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25 August 2012

Marie-Marguerite (1792–18??) farm worker

Marie-Marguerite was raised in , in the then newly created département of Eure-et-Loir, France.

At age 13 she started to suffer from groin hernias on both sides, and consulted a surgeon who prescribed a truss, to no avail. Marie-Marguerite was blonde and attractive, and a good housekeeper, so the son of a neighbouring farmer proposed when she was 16. However this fell through for reasons of family interests. At age 19 another engagement was broken off at the signing of the contract.

Her charm was disappearing, and her clothes no longer seemed to suit her. She expressed a preference for outdoor tasks such as sowing and harrowing, rather than milking cows and nursing chickens.

She consulted Dr Worbe who examined her and concluded that she was male. She shed tears, and exclaimed: : "So I'll never be able to settle down!" It took several months to become used to the idea that he was not a woman. Finally he took the decision ‘to make a solemn proclamation’ that he was male, and obtained a court ruling to that effect. Then he presented himself to the community. As Worbe tells it:
“Making a masculine entrance in the village whose inhabitants had until then only seen him in woman's clothing was extremely embarrassing for Marie; but over-coming any false shame, he went to mass on Sunday, passed through to the choir of the church, and took his place among the men. After this bold and decisive act, protected by one who was not long ago his lover, Marie went to the places frequented by young men of his age, and shared in their entertainments. Marie soon abandoned all feminine habits: an excellent domestic worker, he became a good labourer in very little time.”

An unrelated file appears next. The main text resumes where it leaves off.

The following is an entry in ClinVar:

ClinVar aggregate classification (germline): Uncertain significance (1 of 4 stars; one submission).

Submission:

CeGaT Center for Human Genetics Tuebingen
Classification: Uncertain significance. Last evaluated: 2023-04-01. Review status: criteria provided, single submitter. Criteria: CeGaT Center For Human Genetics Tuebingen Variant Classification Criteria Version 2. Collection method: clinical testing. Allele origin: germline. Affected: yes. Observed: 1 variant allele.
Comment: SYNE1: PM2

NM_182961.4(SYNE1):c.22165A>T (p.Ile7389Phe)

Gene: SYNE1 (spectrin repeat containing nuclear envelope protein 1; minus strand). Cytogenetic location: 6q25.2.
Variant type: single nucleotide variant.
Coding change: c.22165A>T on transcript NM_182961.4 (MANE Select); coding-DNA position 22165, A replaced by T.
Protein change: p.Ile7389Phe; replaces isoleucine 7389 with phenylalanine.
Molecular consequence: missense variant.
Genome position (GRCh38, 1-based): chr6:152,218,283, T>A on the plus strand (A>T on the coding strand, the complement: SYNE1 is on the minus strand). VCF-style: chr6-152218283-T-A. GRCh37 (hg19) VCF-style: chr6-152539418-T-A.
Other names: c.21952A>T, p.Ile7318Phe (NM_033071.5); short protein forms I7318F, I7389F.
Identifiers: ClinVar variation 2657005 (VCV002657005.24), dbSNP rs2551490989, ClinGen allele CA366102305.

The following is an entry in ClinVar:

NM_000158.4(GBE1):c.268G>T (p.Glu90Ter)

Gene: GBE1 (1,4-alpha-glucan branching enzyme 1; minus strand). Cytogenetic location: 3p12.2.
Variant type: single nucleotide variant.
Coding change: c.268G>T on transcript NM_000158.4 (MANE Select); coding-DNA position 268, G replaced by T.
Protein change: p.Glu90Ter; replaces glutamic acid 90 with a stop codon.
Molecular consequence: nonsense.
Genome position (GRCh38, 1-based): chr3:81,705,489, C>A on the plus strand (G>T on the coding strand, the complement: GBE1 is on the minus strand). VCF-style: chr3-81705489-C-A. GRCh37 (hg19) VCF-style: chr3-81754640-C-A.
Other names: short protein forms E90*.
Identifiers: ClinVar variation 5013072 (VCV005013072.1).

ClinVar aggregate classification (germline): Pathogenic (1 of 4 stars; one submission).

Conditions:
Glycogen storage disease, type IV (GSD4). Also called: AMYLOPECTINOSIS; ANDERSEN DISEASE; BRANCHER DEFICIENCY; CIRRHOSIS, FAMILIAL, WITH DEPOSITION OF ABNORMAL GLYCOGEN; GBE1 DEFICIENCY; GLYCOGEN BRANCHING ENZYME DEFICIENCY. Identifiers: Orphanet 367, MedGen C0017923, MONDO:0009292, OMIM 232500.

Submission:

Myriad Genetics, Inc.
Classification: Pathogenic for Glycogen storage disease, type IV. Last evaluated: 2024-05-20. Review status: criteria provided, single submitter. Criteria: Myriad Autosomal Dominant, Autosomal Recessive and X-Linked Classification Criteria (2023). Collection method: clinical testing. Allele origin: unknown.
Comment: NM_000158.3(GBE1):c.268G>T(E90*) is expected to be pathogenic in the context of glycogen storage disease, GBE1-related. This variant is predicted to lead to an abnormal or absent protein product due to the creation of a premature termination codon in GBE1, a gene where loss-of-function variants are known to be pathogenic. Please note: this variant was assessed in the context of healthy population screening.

• Worbe. “Sur un individu rendu par jugement á l’état viril, après avoir été vingt-deux ans réputé du sexe féminin; cas médico-légal”. Bulletin de la faculté de médecine de Paris, XI, 4:10, 1815: 479-92.
  • Geertje Mak. Doubting Sex: Inscriptions, Bodies and Selves in Nineteenth-Century Hermaphrodite Case Histories. Manchester University Press, 2012: 51-3.

After his consultation Dr Worbe refers to Marie as ‘he’, which is good, but still calls him Marie!!  It is not known what male name he adopted, although it was probably stated in the court ruling.

It is likely that the groin hernias were likely late-descending testicles.

This account is one of very few from the period which recounts what happened after the patient was told that he was a man.  Typically for the period, Dr Worbe has no interest in and does not ask about whether Marie regards himself as a man.

Marie took the initiative to change gender and to have it legally confirmed.  At this period – before 1870 or so – intersex persons were allowed to choose whether to change or to stay with the gender of rearing. 

For most of his life, up to 1815, France was at war.  Fortunately, becoming a man did not mean joining the army.

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